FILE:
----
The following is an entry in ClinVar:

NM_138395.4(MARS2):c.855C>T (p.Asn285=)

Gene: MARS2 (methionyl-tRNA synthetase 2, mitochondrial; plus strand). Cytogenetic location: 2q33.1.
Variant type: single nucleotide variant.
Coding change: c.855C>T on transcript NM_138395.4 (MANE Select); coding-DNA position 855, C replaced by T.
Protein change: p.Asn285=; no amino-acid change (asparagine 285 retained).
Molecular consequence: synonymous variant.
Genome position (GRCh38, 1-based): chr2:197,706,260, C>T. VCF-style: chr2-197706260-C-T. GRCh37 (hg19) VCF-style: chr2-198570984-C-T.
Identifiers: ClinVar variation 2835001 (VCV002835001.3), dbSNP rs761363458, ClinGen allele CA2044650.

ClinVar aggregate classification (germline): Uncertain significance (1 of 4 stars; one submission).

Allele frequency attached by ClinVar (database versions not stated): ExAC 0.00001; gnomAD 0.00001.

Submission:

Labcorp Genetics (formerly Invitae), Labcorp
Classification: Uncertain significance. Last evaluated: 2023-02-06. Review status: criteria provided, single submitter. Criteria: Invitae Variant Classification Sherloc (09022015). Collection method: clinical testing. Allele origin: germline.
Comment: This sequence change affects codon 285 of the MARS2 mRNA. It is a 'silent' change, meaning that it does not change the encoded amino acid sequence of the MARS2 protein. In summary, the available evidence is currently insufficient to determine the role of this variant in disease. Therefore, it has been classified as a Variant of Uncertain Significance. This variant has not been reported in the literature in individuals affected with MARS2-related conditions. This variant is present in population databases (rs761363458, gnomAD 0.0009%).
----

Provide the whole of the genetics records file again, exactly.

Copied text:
The following is an entry in ClinVar:

NM_138395.4(MARS2):c.855C>T (p.Asn285=)

Gene: MARS2 (methionyl-tRNA synthetase 2, mitochondrial; plus strand). Cytogenetic location: 2q33.1.
Variant type: single nucleotide variant.
Coding change: c.855C>T on transcript NM_138395.4 (MANE Select); coding-DNA position 855, C replaced by T.
Protein change: p.Asn285=; no amino-acid change (asparagine 285 retained).
Molecular consequence: synonymous variant.
Genome position (GRCh38, 1-based): chr2:197,706,260, C>T. VCF-style: chr2-197706260-C-T. GRCh37 (hg19) VCF-style: chr2-198570984-C-T.
Identifiers: ClinVar variation 2835001 (VCV002835001.3), dbSNP rs761363458, ClinGen allele CA2044650.

ClinVar aggregate classification (germline): Uncertain significance (1 of 4 stars; one submission).

Allele frequency attached by ClinVar (database versions not stated): ExAC 0.00001; gnomAD 0.00001.

Submission:

Labcorp Genetics (formerly Invitae), Labcorp
Classification: Uncertain significance. Last evaluated: 2023-02-06. Review status: criteria provided, single submitter. Criteria: Invitae Variant Classification Sherloc (09022015). Collection method: clinical testing. Allele origin: germline.
Comment: This sequence change affects codon 285 of the MARS2 mRNA. It is a 'silent' change, meaning that it does not change the encoded amino acid sequence of the MARS2 protein. In summary, the available evidence is currently insufficient to determine the role of this variant in disease. Therefore, it has been classified as a Variant of Uncertain Significance. This variant has not been reported in the literature in individuals affected with MARS2-related conditions. This variant is present in population databases (rs761363458, gnomAD 0.0009%).